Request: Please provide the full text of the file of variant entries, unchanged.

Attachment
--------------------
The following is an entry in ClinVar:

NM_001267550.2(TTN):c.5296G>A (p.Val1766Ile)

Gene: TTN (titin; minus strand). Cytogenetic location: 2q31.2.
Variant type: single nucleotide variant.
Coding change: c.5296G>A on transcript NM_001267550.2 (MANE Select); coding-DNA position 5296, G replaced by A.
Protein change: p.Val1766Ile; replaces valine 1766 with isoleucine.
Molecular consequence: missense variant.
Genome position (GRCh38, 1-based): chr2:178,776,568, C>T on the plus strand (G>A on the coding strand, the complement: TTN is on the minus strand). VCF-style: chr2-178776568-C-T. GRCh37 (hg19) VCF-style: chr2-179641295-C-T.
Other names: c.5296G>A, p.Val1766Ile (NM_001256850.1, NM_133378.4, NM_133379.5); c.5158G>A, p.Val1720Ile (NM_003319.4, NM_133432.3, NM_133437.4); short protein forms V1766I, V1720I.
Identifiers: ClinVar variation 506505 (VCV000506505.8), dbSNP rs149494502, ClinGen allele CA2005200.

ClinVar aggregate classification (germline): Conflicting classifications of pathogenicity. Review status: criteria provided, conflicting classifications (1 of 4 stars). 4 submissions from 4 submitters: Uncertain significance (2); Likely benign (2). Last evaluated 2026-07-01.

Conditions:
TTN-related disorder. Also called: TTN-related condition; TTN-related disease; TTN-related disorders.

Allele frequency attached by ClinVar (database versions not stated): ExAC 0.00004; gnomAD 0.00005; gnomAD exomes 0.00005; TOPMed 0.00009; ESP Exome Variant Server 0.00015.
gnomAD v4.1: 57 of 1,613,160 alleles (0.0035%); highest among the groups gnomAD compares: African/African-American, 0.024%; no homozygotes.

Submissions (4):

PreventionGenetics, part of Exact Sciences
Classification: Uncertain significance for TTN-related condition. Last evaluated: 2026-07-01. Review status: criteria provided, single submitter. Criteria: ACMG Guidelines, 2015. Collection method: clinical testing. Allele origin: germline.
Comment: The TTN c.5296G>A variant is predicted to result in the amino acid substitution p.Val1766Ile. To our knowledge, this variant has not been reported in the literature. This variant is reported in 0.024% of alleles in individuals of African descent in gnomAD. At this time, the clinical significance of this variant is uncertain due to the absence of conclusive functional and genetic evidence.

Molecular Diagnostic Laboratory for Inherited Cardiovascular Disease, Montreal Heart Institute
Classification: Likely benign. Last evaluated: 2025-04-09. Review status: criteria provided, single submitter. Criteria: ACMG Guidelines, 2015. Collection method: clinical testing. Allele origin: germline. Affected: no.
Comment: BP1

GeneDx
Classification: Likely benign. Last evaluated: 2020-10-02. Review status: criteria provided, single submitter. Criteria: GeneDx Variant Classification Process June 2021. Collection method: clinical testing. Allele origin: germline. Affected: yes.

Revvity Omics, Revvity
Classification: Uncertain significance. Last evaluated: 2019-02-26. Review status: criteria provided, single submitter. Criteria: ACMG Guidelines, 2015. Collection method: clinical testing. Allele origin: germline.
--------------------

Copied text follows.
The following is an entry in ClinVar:

NM_001267550.2(TTN):c.5296G>A (p.Val1766Ile)

Gene: TTN (titin; minus strand). Cytogenetic location: 2q31.2.
Variant type: single nucleotide variant.
Coding change: c.5296G>A on transcript NM_001267550.2 (MANE Select); coding-DNA position 5296, G replaced by A.
Protein change: p.Val1766Ile; replaces valine 1766 with isoleucine.
Molecular consequence: missense variant.
Genome position (GRCh38, 1-based): chr2:178,776,568, C>T on the plus strand (G>A on the coding strand, the complement: TTN is on the minus strand). VCF-style: chr2-178776568-C-T. GRCh37 (hg19) VCF-style: chr2-179641295-C-T.
Other names: c.5296G>A, p.Val1766Ile (NM_001256850.1, NM_133378.4, NM_133379.5); c.5158G>A, p.Val1720Ile (NM_003319.4, NM_133432.3, NM_133437.4); short protein forms V1766I, V1720I.
Identifiers: ClinVar variation 506505 (VCV000506505.8), dbSNP rs149494502, ClinGen allele CA2005200.

ClinVar aggregate classification (germline): Conflicting classifications of pathogenicity. Review status: criteria provided, conflicting classifications (1 of 4 stars). 4 submissions from 4 submitters: Uncertain significance (2); Likely benign (2). Last evaluated 2026-07-01.

Conditions:
TTN-related disorder. Also called: TTN-related condition; TTN-related disease; TTN-related disorders.

Allele frequency attached by ClinVar (database versions not stated): ExAC 0.00004; gnomAD 0.00005; gnomAD exomes 0.00005; TOPMed 0.00009; ESP Exome Variant Server 0.00015.
gnomAD v4.1: 57 of 1,613,160 alleles (0.0035%); highest among the groups gnomAD compares: African/African-American, 0.024%; no homozygotes.

Submissions (4):

PreventionGenetics, part of Exact Sciences
Classification: Uncertain significance for TTN-related condition. Last evaluated: 2026-07-01. Review status: criteria provided, single submitter. Criteria: ACMG Guidelines, 2015. Collection method: clinical testing. Allele origin: germline.
Comment: The TTN c.5296G>A variant is predicted to result in the amino acid substitution p.Val1766Ile. To our knowledge, this variant has not been reported in the literature. This variant is reported in 0.024% of alleles in individuals of African descent in gnomAD. At this time, the clinical significance of this variant is uncertain due to the absence of conclusive functional and genetic evidence.

Molecular Diagnostic Laboratory for Inherited Cardiovascular Disease, Montreal Heart Institute
Classification: Likely benign. Last evaluated: 2025-04-09. Review status: criteria provided, single submitter. Criteria: ACMG Guidelines, 2015. Collection method: clinical testing. Allele origin: germline. Affected: no.
Comment: BP1

GeneDx
Classification: Likely benign. Last evaluated: 2020-10-02. Review status: criteria provided, single submitter. Criteria: GeneDx Variant Classification Process June 2021. Collection method: clinical testing. Allele origin: germline. Affected: yes.

Revvity Omics, Revvity
Classification: Uncertain significance. Last evaluated: 2019-02-26. Review status: criteria provided, single submitter. Criteria: ACMG Guidelines, 2015. Collection method: clinical testing. Allele origin: germline.